A high-concept attempt to break down geographical barriers from supergroup of sorts Tetema. A collaboration between Mike Patton and Anthony Pateras, Geocidal looks at the death of place, finding beauty in cacophony and uniquely orchestrated curveballs. Featuring no less than twelve musicians it’s a richly textured work of exotica. Out on CD and vinyl LP from Ipecac.
Vinyl LP £13.99 IPC167LP
LP on Ipecac aka Mike Patton and Anthony Pateras.
CD £12.99 IPC167CD
CD on Ipecac aka Mike Patton and Anthony Pateras.
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- Geocidal by tetema
The premise of ‘Geocidal’ is that everything is blurring into one, there’s nothing individual anymore, everyone’s just on the internet doing nothing and the whole world has been generalised. That’s pretty fucking stupid, if you ask me: it’s the kind of thinking that in itself assimilates everything towards a Western way of thinking with no care for the many different cultures existing and creating -- also, without the internet, pretty much no one’s going to listen to this record. That said, I’ve always found Mike Patton’s charm to lie in his idiocy, and his new work with Anthony Pateras -- a squelching, screaming record of ludicrous noise that sounds violently opposed to us all having a rainy day in -- is founded on a basic disregard for bothering to understand the world.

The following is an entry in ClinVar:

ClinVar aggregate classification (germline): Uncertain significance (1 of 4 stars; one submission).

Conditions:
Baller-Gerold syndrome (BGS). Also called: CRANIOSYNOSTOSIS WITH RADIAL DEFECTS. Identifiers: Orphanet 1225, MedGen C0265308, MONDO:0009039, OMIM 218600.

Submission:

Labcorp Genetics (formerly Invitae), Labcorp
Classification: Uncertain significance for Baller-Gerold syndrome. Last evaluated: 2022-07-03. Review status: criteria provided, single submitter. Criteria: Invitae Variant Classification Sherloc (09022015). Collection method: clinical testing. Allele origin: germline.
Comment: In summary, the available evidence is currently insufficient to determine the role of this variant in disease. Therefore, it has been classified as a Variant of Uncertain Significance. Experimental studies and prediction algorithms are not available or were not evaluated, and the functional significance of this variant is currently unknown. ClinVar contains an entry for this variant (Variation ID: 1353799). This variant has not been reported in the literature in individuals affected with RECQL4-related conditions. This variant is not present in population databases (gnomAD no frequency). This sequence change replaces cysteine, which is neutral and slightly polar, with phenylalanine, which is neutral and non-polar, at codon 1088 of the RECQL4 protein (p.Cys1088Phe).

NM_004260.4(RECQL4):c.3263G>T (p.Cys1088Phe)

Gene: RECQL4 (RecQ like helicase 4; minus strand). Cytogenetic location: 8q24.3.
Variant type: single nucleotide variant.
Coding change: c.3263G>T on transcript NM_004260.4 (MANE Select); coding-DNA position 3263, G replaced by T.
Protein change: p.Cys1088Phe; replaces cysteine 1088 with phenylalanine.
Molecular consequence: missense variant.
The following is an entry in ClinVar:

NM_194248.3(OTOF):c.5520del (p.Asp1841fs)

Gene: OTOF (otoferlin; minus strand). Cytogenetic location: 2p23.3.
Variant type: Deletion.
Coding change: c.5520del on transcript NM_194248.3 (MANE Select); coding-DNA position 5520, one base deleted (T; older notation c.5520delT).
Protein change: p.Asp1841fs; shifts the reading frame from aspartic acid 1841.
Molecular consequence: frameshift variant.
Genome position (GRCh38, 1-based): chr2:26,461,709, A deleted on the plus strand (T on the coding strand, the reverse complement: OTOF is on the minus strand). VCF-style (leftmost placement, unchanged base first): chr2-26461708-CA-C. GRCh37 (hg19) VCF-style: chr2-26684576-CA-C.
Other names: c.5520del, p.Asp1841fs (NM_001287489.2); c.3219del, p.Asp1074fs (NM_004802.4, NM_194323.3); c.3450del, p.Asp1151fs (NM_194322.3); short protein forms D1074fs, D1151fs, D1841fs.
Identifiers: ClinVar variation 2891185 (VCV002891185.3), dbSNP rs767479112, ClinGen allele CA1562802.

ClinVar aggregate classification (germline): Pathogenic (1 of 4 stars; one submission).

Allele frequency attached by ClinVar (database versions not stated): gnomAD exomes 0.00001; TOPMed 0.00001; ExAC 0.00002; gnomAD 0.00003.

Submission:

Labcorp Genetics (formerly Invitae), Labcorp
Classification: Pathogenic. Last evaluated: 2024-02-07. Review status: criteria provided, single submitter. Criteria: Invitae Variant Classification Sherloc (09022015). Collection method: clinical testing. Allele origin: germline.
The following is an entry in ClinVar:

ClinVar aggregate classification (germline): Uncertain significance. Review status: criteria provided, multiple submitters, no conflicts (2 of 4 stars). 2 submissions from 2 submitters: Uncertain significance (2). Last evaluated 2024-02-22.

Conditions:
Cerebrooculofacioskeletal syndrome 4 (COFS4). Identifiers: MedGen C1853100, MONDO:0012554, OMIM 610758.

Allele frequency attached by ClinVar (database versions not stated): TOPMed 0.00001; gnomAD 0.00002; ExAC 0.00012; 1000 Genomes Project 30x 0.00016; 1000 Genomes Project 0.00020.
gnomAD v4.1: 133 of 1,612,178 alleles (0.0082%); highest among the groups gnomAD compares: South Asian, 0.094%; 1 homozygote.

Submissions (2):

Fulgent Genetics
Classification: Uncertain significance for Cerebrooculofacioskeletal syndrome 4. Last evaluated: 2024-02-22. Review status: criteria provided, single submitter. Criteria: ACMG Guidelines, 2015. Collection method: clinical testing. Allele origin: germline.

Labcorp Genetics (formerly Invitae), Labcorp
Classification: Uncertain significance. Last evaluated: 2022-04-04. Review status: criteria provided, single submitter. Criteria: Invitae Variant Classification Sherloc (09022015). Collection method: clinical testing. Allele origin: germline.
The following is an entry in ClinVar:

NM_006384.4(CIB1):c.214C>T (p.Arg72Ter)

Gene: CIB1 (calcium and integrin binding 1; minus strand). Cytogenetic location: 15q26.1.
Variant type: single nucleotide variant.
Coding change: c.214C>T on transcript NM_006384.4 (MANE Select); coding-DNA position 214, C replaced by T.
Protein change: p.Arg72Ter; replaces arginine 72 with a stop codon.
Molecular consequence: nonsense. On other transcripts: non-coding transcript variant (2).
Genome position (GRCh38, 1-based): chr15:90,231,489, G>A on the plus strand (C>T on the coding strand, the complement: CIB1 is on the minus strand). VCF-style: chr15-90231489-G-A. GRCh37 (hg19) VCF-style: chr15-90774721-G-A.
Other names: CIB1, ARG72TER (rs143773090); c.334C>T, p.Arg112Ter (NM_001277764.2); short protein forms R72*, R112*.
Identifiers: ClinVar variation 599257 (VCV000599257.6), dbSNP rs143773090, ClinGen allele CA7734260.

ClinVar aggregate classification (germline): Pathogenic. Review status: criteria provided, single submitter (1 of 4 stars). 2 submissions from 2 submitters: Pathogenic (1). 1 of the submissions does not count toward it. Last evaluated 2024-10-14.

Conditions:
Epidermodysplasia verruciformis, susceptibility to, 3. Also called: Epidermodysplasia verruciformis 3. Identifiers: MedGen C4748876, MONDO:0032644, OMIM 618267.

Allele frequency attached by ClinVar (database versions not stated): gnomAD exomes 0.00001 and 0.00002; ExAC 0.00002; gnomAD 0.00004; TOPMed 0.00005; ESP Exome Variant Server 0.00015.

If there’s any cultural generalising going on in the world, it’s probably these dudes’ fault: with an orchestra of twelve, they borrow ideas and sounds from outside of the West and then vaguely blend them into their cacophony of cagey drumming and deafening synth. Patton is doing some grade A vocal nonsense on this record, inflecting his voice to reflect his outlandish and nigh-on unlistenable scat interpretations of John Zorn works -- here, though, he traverses irresistible rhythms, which keep his wordless yelpings tantalising, if ridiculous.
Whatever point Tetema are making, they hope it can be made through senseless noise compositions -- including one composition in which Patton seems to growl like a wolf before screaming into a percussive abyss that can only be described as Bo Ningen lite. It’s fun, and it’s intense, and thank god it doesn’t stick around for too long -- but it’s certainly been done before, and a lot better. What Tetema does is good noise pop with a lot of acoustic accompaniment and a pianist who can terrify with one well-placed chord. They are no revolution, though. They’re right: specific cultures are a blessing. But they aren’t producing anything but a mess of them.
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